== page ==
Other medications hypothesized to precipitate delirium through altered neurotransmission include those with anticholinergic, serotonergic, or dopaminergic properties (commonly used hospital medications include classic antihistamines, cyclobenzaprine, meperidine, famotidine, scopolamine, benztropine, oxybutynin, and tricyclic antidepressants). Treatment with corticosteroids has also been linked to delirium, although it has not been fully elucidated as to whether this is due to the severity of illness and ensuing increased neuroinflammatory response or the known psychological side effects of steroid use [71].



Pathophysiology

The pathophysiology of delirium and its associated long-term cognitive impairment is presumed to be multifactorial due to the complex interactions between the aging brain, baseline comorbid conditions, acute insult, and decreased cognitive reserve. In general, elderly individuals are thought to have less physiologic reserve than their younger counterparts and therefore have less ability to maintain homeostasis to stressors, making them more susceptible to an exaggerated response [72]. Neuroinflammation, endothelial dysfunction leading to cerebral perfusion abnormalities and increased permeability of the blood-brain barrier, cholinergic deficiency and neurotransmitter imbalances, cerebral atrophy and global brain disorders, and modifiable clinical risk factors such as certain pharmacologic therapies have all been shown to play a role in the development of delirium. The majority of current studies investigating the pathophysiology of delirium have focused on the hypothesis that systemic insults lead to inflammatory signaling and increased permeability of the blood-brain barrier, resulting in neuroinflammation and neuronal injury or death [7376].


The inflammatory response, resulting from a systemic insult such as major illness or major surgical procedure, leads to the widespread release of cytokines and mediators. These cytokines, which are a physiologic response to illness or surgery, then cross into other organs that are not inflamed such as the brain. In the brain, they likely cause an abnormal response such as microglial activation, neuronal apoptosis, and altered synaptic plasticity and long-term potentiation [77]. High baseline levels of interleukin 6 (IL-6) and tumor necrosis factor alpha (TNF-α), high oxidative stress, mitochondrial dysfunction, high free-radical production, cellular senescence, and dysregulation of the hypothalamic-pituitary-adrenal axis and sympathetic nervous system result in a deviant stress responses that leads to dysregulation of neuronal activity [78,79].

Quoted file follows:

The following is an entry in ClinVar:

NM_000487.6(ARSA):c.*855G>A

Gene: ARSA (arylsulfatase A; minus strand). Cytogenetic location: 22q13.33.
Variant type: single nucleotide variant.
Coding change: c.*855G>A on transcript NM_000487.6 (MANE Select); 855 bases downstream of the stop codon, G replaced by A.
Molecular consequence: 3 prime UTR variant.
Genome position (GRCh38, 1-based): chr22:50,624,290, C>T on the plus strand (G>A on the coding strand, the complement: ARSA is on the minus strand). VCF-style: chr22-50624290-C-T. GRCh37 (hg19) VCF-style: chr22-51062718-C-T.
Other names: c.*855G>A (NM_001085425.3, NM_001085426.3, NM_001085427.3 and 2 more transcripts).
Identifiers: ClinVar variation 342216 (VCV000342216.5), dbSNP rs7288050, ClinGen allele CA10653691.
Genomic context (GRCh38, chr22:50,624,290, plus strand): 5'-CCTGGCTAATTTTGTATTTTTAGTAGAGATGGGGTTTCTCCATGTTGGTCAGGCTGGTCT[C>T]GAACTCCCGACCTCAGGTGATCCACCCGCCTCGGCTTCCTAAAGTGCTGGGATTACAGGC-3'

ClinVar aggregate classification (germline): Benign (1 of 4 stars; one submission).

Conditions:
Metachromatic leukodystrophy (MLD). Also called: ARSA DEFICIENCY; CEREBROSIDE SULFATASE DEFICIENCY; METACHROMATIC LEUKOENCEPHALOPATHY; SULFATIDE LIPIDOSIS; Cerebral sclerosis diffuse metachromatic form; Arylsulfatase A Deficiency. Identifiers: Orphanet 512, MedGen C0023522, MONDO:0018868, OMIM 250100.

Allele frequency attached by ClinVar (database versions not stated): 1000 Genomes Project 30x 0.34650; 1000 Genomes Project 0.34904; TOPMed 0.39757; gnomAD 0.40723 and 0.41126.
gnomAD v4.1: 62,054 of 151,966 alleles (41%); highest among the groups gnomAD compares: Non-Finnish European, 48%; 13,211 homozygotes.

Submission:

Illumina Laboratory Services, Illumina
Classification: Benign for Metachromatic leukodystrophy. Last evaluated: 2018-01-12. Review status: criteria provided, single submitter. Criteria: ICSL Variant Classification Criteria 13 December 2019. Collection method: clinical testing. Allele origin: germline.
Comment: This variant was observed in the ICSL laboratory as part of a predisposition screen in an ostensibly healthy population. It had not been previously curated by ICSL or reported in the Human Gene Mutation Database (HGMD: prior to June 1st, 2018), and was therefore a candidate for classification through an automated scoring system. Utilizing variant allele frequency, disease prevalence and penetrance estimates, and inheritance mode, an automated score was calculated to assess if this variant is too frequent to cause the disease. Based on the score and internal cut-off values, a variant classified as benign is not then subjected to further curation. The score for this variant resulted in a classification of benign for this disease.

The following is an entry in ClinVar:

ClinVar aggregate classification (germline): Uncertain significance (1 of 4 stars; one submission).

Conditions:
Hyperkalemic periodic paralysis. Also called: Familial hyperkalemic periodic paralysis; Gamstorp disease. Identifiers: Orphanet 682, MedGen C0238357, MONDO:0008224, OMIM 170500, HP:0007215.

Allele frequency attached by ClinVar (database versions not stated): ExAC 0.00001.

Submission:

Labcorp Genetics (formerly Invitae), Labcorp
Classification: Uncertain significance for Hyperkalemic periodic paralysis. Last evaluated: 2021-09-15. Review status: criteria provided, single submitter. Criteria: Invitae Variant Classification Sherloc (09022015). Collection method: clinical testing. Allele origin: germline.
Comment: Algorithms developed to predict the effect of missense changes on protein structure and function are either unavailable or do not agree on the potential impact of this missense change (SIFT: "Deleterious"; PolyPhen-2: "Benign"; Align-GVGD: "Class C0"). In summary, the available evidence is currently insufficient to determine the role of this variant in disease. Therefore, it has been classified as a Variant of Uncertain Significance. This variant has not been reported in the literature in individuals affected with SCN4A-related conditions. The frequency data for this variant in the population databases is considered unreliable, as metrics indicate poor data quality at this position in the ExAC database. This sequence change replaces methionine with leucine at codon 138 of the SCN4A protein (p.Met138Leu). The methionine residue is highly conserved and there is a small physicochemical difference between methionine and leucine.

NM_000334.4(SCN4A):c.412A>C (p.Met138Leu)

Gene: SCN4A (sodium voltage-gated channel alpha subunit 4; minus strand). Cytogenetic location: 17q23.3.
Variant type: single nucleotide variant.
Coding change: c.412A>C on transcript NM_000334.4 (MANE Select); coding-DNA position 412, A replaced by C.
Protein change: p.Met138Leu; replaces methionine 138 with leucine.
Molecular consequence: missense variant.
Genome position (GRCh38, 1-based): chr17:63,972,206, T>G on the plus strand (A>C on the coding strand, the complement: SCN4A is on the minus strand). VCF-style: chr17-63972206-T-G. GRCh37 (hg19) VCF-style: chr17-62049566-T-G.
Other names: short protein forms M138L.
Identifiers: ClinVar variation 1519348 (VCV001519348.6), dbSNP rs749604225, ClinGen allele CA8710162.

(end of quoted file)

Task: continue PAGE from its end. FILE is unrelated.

Endothelial cells lining the cerebral microvessels form a selective barrier known as the blood-brain barrier [80]. Blood-brain barrier permeability increases as a result of normal aging [1]. Infectious and inflammatory processes and pain stimulate the production of IL-6 and cause endothelial dysfunction, further increasing blood-brain barrier permeability [3]. Elevated plasma biomarkers of endothelial dysfunction such as plasminogen activator inhibitor-1, E-selectin, and S100B (which is a marker of disruption of the blood-brain barrier) have been shown to be elevated in critical illness, and higher levels have been associated with prolonged duration of delirium [73].